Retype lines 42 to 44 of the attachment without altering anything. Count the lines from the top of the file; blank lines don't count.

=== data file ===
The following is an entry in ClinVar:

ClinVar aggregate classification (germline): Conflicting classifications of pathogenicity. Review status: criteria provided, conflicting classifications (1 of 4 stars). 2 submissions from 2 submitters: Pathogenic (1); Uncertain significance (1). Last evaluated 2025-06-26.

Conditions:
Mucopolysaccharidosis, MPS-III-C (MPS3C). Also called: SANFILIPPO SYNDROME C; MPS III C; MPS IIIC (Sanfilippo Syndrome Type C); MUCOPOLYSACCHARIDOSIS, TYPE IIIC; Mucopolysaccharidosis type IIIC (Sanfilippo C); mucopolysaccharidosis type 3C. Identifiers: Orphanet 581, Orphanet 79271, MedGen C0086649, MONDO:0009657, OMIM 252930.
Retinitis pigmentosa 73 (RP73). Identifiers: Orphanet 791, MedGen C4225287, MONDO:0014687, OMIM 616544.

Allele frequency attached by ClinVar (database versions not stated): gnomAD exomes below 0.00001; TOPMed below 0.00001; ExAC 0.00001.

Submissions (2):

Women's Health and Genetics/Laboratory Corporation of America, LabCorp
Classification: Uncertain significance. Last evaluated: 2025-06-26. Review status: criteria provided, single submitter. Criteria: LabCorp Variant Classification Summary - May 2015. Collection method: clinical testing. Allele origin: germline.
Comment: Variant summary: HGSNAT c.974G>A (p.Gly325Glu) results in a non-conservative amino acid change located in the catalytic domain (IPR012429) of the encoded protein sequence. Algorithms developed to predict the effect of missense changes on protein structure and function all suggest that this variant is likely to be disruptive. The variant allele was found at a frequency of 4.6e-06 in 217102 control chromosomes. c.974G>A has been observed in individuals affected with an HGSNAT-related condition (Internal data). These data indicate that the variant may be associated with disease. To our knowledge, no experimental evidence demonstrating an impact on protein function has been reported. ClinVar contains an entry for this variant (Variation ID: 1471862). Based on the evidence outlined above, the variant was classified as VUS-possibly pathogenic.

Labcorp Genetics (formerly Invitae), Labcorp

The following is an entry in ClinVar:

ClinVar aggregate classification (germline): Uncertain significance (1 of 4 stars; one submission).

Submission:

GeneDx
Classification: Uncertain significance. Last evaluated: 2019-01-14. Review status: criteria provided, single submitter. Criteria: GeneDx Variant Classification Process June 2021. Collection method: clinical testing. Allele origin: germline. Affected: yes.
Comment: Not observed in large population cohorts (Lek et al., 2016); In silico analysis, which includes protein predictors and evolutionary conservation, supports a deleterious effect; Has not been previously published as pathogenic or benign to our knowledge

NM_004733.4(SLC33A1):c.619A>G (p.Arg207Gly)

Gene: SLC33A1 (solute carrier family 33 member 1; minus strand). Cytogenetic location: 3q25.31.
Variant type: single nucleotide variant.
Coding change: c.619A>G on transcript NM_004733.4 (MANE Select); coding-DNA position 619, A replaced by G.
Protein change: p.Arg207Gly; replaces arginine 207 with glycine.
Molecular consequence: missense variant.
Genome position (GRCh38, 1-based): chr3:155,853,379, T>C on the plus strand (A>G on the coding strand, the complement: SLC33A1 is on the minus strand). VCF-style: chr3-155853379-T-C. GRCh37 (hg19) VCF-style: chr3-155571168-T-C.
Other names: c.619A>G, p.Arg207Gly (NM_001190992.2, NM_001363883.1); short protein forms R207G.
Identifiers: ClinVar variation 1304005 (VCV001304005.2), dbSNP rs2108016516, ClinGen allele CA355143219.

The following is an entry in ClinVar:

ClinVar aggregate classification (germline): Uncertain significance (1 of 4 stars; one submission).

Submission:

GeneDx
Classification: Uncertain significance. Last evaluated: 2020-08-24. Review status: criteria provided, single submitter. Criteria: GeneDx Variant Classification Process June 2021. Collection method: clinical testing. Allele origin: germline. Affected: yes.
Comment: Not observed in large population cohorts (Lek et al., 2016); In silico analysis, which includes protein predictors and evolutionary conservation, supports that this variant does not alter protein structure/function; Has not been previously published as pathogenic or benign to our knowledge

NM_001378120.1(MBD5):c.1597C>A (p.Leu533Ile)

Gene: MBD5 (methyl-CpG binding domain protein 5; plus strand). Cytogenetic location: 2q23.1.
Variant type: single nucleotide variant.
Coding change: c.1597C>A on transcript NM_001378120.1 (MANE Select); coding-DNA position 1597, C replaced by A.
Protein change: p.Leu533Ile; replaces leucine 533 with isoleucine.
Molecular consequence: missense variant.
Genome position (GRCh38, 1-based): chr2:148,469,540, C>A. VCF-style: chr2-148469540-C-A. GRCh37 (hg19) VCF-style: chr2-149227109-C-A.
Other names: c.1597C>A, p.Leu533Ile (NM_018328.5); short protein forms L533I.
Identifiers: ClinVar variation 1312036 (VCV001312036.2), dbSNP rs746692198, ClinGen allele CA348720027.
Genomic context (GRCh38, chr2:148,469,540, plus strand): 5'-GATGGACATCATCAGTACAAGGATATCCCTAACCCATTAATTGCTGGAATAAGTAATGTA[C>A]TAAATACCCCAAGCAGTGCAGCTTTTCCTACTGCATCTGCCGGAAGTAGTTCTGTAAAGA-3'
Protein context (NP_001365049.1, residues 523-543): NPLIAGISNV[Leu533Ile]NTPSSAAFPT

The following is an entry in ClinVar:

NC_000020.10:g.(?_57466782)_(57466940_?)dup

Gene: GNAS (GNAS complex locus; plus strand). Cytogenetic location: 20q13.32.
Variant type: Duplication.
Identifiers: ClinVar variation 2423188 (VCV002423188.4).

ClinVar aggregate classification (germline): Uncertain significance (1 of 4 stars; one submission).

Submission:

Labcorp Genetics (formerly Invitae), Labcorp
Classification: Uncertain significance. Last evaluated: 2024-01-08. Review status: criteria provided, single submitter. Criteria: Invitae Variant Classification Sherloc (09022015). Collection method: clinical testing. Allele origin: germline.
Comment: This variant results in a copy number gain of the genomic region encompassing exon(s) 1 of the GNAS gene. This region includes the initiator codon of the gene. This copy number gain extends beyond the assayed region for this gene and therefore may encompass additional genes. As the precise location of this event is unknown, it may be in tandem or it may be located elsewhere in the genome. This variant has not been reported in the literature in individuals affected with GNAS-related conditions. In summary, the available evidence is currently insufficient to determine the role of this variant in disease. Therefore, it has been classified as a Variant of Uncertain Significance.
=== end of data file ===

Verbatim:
Genomic context (GRCh38, chr2:148,469,540, plus strand): 5'-GATGGACATCATCAGTACAAGGATATCCCTAACCCATTAATTGCTGGAATAAGTAATGTA[C>A]TAAATACCCCAAGCAGTGCAGCTTTTCCTACTGCATCTGCCGGAAGTAGTTCTGTAAAGA-3'
Protein context (NP_001365049.1, residues 523-543): NPLIAGISNV[Leu533Ile]NTPSSAAFPT

The following is an entry in ClinVar: